December 1, 2001 - BC athletes were honoured recently at the Canadian Wheelchair Sports Association (CWSA) Annual General Assembly in Winnipeg, MB. Vancouver's Yuka Chokyu (Wheelchair Tennis) was named CWSA Female Athlete of the Year while North Vancouver's James Treuer (Wheelchair Basketball) was named CWSA Male Athlete of the Year. Hilary Brown (Hockey) was named Volunteer of the Year while Marni Abbott of Vancouver (Wheelchair Basketball) was awarded the Stan Stronge Memorial Award. The Rick Hansen Award was given to BC Wheelchair Sports Association. The CWSA Athlete of the Year is awarded to an athlete (Male and Female) who has demonstrated excellence in wheelchair sport by exemplifying fair play, good sportsmanship, superior performance in major competition and a commitment to training at the provincial, national or international level.
Treuer's ability as an athlete is outstanding, as evidenced by his national and international accomplishments, including his 2001 National Title and MVP Honour. When you combine his athletic accomplishments with the passion and energy he brings to helping new participants discover the joy of wheelchair sports, there is no better recipient for CWSA's Male Athlete of the Year Award.
"I was really surprised," says Treuer. "I am honoured to receive this award. It puts me in good company with past nominees and winners. I can honestly say I feel honoured to be in the same company as an athlete of Jeff Adams's calibre."
Chokyu had an outstanding season. She won the 2001 Tennis Canada Excellence Award for Female Athlete of the Year and was the 2001 National Women's Singles Champion.
The Volunteer of the Year Award is given an individual who is actively involved in wheelchair sports and who has made a significant contribution to wheelchair sports during the past year. Brown works tirelessly for his sport of hockey and he sits on the board for BCWSA.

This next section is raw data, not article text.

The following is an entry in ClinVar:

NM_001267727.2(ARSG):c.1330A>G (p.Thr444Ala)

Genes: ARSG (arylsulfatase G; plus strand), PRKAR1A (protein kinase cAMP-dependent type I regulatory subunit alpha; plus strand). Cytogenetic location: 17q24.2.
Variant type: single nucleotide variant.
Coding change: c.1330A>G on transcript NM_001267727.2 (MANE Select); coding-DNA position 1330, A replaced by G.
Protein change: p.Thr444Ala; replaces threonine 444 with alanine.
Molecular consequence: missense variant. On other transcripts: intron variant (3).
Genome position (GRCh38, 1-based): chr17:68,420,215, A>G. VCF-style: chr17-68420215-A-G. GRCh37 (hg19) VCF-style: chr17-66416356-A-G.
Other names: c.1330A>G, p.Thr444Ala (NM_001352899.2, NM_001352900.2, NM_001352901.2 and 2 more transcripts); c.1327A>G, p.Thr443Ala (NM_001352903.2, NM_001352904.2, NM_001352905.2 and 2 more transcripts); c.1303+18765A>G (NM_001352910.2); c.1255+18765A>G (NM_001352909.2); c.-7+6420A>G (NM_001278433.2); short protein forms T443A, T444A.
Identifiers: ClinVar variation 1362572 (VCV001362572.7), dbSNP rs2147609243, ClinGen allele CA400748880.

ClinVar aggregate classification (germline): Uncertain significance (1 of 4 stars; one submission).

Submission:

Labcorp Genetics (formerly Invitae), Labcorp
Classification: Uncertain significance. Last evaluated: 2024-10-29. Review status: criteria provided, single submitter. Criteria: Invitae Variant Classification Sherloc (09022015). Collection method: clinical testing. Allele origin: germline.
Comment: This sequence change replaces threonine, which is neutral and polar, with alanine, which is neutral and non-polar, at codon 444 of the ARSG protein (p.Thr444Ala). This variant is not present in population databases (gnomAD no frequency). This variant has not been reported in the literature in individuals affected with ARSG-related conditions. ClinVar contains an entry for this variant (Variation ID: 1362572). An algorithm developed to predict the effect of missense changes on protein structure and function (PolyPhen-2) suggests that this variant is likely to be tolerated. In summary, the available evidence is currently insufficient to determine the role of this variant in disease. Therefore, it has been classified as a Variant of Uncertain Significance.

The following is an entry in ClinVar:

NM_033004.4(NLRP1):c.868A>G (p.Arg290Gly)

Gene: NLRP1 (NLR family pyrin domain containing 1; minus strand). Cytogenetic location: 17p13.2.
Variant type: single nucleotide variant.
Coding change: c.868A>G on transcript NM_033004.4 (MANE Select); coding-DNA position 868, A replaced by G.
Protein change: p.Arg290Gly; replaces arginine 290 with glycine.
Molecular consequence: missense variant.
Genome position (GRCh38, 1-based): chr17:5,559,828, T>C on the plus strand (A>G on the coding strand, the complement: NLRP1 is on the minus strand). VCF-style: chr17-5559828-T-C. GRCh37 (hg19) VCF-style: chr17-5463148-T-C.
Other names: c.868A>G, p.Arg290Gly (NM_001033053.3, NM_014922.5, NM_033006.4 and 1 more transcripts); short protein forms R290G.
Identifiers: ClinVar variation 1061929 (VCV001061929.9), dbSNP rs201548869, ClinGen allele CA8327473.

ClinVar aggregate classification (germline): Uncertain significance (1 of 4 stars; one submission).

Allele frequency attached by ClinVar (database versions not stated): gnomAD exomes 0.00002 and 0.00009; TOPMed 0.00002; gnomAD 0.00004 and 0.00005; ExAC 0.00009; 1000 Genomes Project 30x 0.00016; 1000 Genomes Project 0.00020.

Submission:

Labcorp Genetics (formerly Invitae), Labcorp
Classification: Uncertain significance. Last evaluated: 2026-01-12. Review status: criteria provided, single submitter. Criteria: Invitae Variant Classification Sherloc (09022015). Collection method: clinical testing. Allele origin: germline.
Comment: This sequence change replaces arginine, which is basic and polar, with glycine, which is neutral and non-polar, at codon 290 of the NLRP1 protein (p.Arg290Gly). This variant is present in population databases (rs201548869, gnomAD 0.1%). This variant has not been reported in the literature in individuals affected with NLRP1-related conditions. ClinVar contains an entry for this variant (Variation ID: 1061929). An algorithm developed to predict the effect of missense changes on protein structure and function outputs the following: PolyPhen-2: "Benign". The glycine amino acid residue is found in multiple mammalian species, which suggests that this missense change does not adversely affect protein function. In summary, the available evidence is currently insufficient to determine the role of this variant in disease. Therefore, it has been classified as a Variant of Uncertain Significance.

The Rick Hansen Award is given to an individual or organization that has been inspirational and instrumental to the growth and development of wheelchair sport, illustrating the impact and inspiration of the Man in Motion, Rick Hansen. "It's a direct reflection of the quality programs we have here in BC," says Kathy Newman, Executive Director of BCWSA. "The awards won this year reflect the athlete development system we have here in BC."
Abbott won the Stan Stronge memorial Award that is awarded to the athlete whose qualities of fair play and dedication to excellence exemplify the spirit of Stan Stronge, who dedicated a lifetime encouraging and mentoring young athletes to succeed in wheelchair sport. Abbott was recently named BCWSA Female of the Millennium. She has won countless awards and works countless volunteer hours putting back into the sport she loves so much. She won a gold medal in wheelchair basketball at the Paralympics in Sydney, Australia, is the current Canada Games coach for the 2003 Canada Winter Games and sits on the working group for the Vancouver/Whistler 2010 Paralympic Bid Committee.
BC Wheelchair Sports is a not-for-profit organization devoted to providing opportunities for athletes with physical disabilities. Since being founded in 1971, the association has worked to provide access to quality programs for athletes with disabilities. This has always been the focus and continues to be what drives the association. In partnership with other Provincial Wheelchair Sports Societies across Canada, BCWSA is dedicated to promoting Wheelchair Sport and community awareness.
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